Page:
WARNING: FAIRTEST IS GIVING BAD ADVICE

As the Opt Out Movement has grown, an organization known as FairTest has stepped in to offer information about the goings-on of the opt out world – including how to opt out and what the consequences may or may not be depending on where you live.

Keep in mind that the Education Commission of the States also provided information on Opt Out  – and that this was not an accident.

Today, FairTest has shown its true colors, and who its allies actually are.

By  informing its readers  that  “the pending Congressional overhaul of ‘No Child Left Behind’ will not in any way undermine the national, grassroots high-stakes testing resistance,” and that “it provides additional incentives for parents, students, teachers, administrators and community leaders leaders to press for even more meaningful assessment reforms at the national, state and local levels,” FairTest has revealed that it is either clueless (which I highly doubt) or has an alternate and well-hidden agenda.

Read this interview with Monty Neil, founder of FairTest, on the National Institute for Student-Centered Instruction, and now read here to find out what “student-centered” actually means.  Hint: it’s not what you think.

Please be aware that investors have been waiting patiently for the shift from the “big end of the year test” to the embedded, competency-based testing that White House advocated for in its recent Testing Action Plan.

No, it is not a coincidence that McGraw-Hill sold its summative testing branch to focus on the growing formative assessment market.

It is also not a coincidence that the very same companies that worked behind the scenes with PARCC and SBAC are now stepping in to take over your state assessment system.

If the new ESEA passes, the testing industry wins.

Beware the wolf in sheep’s clothing, and call your legislators to tell them to vote no on ESEA.   Yes, we need change….

BUT THIS IS NOT IT.  

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Author: Emily Talmage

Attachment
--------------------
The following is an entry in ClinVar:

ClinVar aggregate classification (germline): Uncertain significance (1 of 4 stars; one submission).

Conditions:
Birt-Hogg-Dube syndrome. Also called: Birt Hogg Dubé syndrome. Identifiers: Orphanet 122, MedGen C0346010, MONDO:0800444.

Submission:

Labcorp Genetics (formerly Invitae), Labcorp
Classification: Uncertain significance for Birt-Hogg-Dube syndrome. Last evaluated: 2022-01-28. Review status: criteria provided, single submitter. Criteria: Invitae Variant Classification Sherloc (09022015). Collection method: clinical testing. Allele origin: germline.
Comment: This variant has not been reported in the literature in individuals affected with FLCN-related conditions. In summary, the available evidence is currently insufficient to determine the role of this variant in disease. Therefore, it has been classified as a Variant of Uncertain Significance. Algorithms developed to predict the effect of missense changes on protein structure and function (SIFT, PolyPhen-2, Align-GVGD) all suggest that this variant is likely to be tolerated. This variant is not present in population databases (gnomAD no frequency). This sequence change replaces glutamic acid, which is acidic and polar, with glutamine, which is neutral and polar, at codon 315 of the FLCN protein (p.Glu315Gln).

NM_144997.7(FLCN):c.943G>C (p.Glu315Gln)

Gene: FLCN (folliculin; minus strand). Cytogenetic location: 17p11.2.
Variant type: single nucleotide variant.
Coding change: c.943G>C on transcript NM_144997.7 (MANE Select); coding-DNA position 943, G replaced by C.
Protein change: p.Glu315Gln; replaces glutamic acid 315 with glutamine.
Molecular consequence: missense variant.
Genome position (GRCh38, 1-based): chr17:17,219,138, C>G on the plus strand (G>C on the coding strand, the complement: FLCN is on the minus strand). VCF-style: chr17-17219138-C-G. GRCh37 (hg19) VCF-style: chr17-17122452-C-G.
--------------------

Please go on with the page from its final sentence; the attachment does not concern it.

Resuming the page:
My name is Emily Talmage and I teach fourth grade at Montello Elementary School in Lewiston, Maine. In addition to teaching in Lewiston, I have also taught special education and general education in New York City, including one year at a “high-performing” charter school in Brooklyn. I also have two master’s degrees; one in Urban Education from Mercy College, and another in Developmental Psychology from Teachers College, Columbia University. I have also worked as a research analyst and assistant at the National Center for Children and Families at Columbia and Oldham Innovative Research in Portland.

12 thoughts on “WARNING: FAIRTEST IS GIVING BAD ADVICE”

  1. I guess this is the killer bit from the Monty Neil interview:
    “There are established, valid, reliable ways to document student learning in such schools for purposes of public reporting. There are also excellent forms of assessment that benefit students and provide meaningful information about their progress.”
    For whose consumption ????

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  2. Follow the money friends, follow the money.

    These crooks would sell their mother or their wives if they could turn a buck. Yes, they’d sell our our children. Trust them not.

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  3. It’s another example of an educational idea with potential merit getting co-opted by corporate interests, similar to charters, accountability, standards, and the whole idea of civil rights. A version of CBE has been endorsed by such progressive luminaries as Sir Ken Robinson (without the corporate takeover). CBE is like differentiated instruction in a can, sans teachers. I find it ghastly for most students for many reasons. The co-option of rhetoric creates a lot of ambiguity, division and tangled cross-motives, as with the fairtest example. My first impulse is to check their website to see who funds, and it is not the usual suspects. I think the wariness is justified, thank you, but for me, the jury is still out. By the way, I’m a Bates grad with a soft spot in my heart for Lewiston (though I haven’t been back since graduation in ’83).

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  4. The problem is that none of these terms has any formal definition. This is partly because reform has ripped any sort of academic foundation out from under educational philosophy or theory. Terms like “competency-based education” are essentially undefined, as are “standards,” “curriculum,” “personalization,” etc. Yes, I look for buzzwords that raise red flags as well, but you have to back up your buzzword alert with a lot more research.

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    1. I have lots … LOTS more research … Just wanted to make something short and accessible for readers. What questions do you have that I might address with more research/information? I am happy to elaborate.

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      1. I would need more research to show that FairTest is (now) yet another corporate astro-turf zombie organization, which is how I read this post.

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